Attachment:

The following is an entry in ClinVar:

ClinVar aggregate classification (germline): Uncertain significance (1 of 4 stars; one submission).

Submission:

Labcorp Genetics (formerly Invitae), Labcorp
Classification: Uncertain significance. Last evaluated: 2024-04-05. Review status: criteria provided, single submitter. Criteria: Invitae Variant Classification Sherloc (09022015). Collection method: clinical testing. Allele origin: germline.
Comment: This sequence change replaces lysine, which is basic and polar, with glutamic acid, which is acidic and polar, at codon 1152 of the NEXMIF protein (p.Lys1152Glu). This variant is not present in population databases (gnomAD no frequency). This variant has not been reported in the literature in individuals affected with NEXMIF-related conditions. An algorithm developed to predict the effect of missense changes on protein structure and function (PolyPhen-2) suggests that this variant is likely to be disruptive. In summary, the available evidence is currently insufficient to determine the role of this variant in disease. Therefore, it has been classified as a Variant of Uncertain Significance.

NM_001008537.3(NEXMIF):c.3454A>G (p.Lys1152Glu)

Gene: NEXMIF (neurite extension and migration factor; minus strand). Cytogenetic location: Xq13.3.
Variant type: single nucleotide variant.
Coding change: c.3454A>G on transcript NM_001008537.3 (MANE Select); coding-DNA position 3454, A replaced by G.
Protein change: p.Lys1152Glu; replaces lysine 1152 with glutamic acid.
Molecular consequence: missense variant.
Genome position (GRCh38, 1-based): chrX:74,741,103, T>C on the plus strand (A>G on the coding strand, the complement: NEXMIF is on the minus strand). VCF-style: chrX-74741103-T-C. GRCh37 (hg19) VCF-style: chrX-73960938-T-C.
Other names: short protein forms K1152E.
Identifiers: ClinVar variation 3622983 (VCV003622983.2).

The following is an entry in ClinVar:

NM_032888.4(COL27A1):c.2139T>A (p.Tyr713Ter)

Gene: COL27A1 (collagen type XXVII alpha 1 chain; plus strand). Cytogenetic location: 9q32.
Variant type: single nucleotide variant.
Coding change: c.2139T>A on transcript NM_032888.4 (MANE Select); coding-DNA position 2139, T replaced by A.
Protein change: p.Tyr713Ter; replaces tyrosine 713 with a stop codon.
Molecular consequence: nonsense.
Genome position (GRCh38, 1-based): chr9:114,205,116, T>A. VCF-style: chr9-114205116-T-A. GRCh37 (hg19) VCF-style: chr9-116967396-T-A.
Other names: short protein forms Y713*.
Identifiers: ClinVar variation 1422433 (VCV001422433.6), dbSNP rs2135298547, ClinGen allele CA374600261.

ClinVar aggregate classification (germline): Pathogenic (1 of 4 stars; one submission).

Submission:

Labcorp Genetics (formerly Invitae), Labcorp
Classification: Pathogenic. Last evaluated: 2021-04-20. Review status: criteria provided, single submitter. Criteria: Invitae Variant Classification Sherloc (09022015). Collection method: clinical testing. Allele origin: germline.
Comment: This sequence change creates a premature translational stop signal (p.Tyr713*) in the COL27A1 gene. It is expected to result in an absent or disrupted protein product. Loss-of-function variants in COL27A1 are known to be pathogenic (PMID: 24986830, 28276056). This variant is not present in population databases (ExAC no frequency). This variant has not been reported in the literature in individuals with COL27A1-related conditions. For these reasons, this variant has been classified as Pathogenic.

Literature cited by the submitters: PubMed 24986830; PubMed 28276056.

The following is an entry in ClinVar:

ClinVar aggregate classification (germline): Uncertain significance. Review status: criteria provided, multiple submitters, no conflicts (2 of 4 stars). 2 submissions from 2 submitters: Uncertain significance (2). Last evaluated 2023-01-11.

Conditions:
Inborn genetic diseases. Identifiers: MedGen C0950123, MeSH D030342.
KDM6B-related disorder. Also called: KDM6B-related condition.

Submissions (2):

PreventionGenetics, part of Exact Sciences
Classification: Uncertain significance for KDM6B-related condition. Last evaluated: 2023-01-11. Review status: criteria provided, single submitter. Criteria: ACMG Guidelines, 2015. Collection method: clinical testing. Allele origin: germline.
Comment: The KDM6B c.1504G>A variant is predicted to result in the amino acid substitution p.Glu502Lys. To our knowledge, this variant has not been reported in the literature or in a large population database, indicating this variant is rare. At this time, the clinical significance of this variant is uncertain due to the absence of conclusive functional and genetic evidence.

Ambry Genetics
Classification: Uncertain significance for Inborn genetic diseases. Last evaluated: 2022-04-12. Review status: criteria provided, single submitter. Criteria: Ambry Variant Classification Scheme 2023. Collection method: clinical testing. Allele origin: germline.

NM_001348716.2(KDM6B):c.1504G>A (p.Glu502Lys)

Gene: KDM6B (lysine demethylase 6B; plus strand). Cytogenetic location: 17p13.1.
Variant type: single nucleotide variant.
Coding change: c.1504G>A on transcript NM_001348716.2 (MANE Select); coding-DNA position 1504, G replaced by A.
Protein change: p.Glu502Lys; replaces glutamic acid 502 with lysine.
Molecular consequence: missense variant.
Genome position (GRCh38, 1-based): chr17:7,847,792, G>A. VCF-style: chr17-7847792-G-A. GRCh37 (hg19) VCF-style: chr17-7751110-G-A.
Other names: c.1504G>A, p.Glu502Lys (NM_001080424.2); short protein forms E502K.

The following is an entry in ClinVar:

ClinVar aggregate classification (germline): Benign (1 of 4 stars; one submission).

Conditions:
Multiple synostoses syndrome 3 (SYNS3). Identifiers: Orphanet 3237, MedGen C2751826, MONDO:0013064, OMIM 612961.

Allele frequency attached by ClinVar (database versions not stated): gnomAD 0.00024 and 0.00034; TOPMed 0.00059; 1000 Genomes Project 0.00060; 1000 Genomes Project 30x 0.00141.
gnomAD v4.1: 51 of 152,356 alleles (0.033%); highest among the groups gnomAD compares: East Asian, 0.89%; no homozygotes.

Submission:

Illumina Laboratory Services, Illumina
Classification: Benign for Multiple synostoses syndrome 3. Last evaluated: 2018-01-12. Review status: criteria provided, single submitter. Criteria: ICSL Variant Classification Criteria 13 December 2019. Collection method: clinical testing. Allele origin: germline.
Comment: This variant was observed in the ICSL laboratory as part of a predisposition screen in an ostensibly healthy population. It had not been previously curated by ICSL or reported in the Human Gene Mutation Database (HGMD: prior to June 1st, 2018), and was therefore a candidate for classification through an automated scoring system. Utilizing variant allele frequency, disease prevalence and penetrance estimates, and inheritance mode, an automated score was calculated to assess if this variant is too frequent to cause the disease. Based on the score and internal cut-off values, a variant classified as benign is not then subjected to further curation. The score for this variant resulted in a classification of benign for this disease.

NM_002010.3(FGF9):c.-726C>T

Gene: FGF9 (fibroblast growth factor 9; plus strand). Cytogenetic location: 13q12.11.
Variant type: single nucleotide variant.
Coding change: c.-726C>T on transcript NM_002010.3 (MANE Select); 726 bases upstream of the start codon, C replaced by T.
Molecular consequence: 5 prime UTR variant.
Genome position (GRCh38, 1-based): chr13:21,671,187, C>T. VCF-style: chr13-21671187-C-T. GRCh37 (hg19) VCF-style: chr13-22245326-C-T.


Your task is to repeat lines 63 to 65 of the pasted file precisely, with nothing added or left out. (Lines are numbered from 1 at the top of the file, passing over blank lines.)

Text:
Variant type: single nucleotide variant.
Coding change: c.-726C>T on transcript NM_002010.3 (MANE Select); 726 bases upstream of the start codon, C replaced by T.
Molecular consequence: 5 prime UTR variant.